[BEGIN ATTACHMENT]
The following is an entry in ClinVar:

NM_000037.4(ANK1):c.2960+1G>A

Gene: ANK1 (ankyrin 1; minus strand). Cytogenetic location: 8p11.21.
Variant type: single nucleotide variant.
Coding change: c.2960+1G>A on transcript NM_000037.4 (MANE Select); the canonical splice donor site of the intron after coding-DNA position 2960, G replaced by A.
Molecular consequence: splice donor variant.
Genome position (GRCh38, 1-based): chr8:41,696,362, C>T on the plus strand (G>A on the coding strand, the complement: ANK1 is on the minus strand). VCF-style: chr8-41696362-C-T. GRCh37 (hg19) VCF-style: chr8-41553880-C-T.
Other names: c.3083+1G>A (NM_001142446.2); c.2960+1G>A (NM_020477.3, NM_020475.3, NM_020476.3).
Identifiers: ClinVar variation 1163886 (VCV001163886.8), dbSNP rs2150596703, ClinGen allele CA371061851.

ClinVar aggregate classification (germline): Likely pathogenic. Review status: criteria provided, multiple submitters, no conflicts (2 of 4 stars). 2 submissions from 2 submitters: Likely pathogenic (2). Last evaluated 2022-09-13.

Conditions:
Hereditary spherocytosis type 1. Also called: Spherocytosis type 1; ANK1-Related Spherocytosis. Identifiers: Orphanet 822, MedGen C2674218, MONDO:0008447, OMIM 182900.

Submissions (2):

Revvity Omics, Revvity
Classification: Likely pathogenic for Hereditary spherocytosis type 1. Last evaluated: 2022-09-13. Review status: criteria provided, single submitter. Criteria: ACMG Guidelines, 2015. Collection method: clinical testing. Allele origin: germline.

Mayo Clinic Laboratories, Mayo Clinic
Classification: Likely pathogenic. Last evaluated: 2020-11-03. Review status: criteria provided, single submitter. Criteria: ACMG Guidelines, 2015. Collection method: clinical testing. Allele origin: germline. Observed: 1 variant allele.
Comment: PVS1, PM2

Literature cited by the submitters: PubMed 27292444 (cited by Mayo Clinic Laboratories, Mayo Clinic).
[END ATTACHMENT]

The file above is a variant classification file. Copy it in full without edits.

The following is an entry in ClinVar:

NM_000037.4(ANK1):c.2960+1G>A

Gene: ANK1 (ankyrin 1; minus strand). Cytogenetic location: 8p11.21.
Variant type: single nucleotide variant.
Coding change: c.2960+1G>A on transcript NM_000037.4 (MANE Select); the canonical splice donor site of the intron after coding-DNA position 2960, G replaced by A.
Molecular consequence: splice donor variant.
Genome position (GRCh38, 1-based): chr8:41,696,362, C>T on the plus strand (G>A on the coding strand, the complement: ANK1 is on the minus strand). VCF-style: chr8-41696362-C-T. GRCh37 (hg19) VCF-style: chr8-41553880-C-T.
Other names: c.3083+1G>A (NM_001142446.2); c.2960+1G>A (NM_020477.3, NM_020475.3, NM_020476.3).
Identifiers: ClinVar variation 1163886 (VCV001163886.8), dbSNP rs2150596703, ClinGen allele CA371061851.

ClinVar aggregate classification (germline): Likely pathogenic. Review status: criteria provided, multiple submitters, no conflicts (2 of 4 stars). 2 submissions from 2 submitters: Likely pathogenic (2). Last evaluated 2022-09-13.

Conditions:
Hereditary spherocytosis type 1. Also called: Spherocytosis type 1; ANK1-Related Spherocytosis. Identifiers: Orphanet 822, MedGen C2674218, MONDO:0008447, OMIM 182900.

Submissions (2):

Revvity Omics, Revvity
Classification: Likely pathogenic for Hereditary spherocytosis type 1. Last evaluated: 2022-09-13. Review status: criteria provided, single submitter. Criteria: ACMG Guidelines, 2015. Collection method: clinical testing. Allele origin: germline.

Mayo Clinic Laboratories, Mayo Clinic
Classification: Likely pathogenic. Last evaluated: 2020-11-03. Review status: criteria provided, single submitter. Criteria: ACMG Guidelines, 2015. Collection method: clinical testing. Allele origin: germline. Observed: 1 variant allele.
Comment: PVS1, PM2

Literature cited by the submitters: PubMed 27292444 (cited by Mayo Clinic Laboratories, Mayo Clinic).